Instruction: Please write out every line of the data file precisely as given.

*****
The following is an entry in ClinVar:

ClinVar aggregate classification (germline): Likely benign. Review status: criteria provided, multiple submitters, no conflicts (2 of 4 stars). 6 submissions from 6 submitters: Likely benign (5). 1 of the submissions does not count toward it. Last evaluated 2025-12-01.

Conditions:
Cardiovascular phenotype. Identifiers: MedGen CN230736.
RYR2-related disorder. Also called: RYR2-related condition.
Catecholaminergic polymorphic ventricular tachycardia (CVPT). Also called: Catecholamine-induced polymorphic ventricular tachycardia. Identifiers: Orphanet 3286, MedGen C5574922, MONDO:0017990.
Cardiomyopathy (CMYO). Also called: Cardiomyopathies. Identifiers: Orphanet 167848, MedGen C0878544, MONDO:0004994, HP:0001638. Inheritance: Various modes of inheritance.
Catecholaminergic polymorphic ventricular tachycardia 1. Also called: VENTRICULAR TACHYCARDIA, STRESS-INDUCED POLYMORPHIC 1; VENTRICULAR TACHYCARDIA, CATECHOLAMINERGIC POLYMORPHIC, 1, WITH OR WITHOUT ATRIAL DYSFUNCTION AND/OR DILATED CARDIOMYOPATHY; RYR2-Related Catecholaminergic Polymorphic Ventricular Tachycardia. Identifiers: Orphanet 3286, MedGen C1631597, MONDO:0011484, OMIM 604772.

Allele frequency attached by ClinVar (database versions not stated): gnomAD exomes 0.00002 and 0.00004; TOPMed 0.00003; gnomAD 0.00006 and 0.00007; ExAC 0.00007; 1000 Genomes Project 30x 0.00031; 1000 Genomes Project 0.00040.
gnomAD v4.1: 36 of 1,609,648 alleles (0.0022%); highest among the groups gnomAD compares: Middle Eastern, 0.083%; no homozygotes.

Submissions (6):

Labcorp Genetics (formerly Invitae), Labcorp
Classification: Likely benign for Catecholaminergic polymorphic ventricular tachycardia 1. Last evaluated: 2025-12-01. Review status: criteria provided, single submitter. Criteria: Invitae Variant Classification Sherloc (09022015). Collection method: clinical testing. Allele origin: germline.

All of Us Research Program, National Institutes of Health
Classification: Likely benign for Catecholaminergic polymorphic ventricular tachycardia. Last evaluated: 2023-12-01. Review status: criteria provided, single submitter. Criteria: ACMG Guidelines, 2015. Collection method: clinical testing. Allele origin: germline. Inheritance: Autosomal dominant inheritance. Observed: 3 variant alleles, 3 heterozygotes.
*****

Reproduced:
The following is an entry in ClinVar:

ClinVar aggregate classification (germline): Likely benign. Review status: criteria provided, multiple submitters, no conflicts (2 of 4 stars). 6 submissions from 6 submitters: Likely benign (5). 1 of the submissions does not count toward it. Last evaluated 2025-12-01.

Conditions:
Cardiovascular phenotype. Identifiers: MedGen CN230736.
RYR2-related disorder. Also called: RYR2-related condition.
Catecholaminergic polymorphic ventricular tachycardia (CVPT). Also called: Catecholamine-induced polymorphic ventricular tachycardia. Identifiers: Orphanet 3286, MedGen C5574922, MONDO:0017990.
Cardiomyopathy (CMYO). Also called: Cardiomyopathies. Identifiers: Orphanet 167848, MedGen C0878544, MONDO:0004994, HP:0001638. Inheritance: Various modes of inheritance.
Catecholaminergic polymorphic ventricular tachycardia 1. Also called: VENTRICULAR TACHYCARDIA, STRESS-INDUCED POLYMORPHIC 1; VENTRICULAR TACHYCARDIA, CATECHOLAMINERGIC POLYMORPHIC, 1, WITH OR WITHOUT ATRIAL DYSFUNCTION AND/OR DILATED CARDIOMYOPATHY; RYR2-Related Catecholaminergic Polymorphic Ventricular Tachycardia. Identifiers: Orphanet 3286, MedGen C1631597, MONDO:0011484, OMIM 604772.

Allele frequency attached by ClinVar (database versions not stated): gnomAD exomes 0.00002 and 0.00004; TOPMed 0.00003; gnomAD 0.00006 and 0.00007; ExAC 0.00007; 1000 Genomes Project 30x 0.00031; 1000 Genomes Project 0.00040.
gnomAD v4.1: 36 of 1,609,648 alleles (0.0022%); highest among the groups gnomAD compares: Middle Eastern, 0.083%; no homozygotes.

Submissions (6):

Labcorp Genetics (formerly Invitae), Labcorp
Classification: Likely benign for Catecholaminergic polymorphic ventricular tachycardia 1. Last evaluated: 2025-12-01. Review status: criteria provided, single submitter. Criteria: Invitae Variant Classification Sherloc (09022015). Collection method: clinical testing. Allele origin: germline.

All of Us Research Program, National Institutes of Health
Classification: Likely benign for Catecholaminergic polymorphic ventricular tachycardia. Last evaluated: 2023-12-01. Review status: criteria provided, single submitter. Criteria: ACMG Guidelines, 2015. Collection method: clinical testing. Allele origin: germline. Inheritance: Autosomal dominant inheritance. Observed: 3 variant alleles, 3 heterozygotes.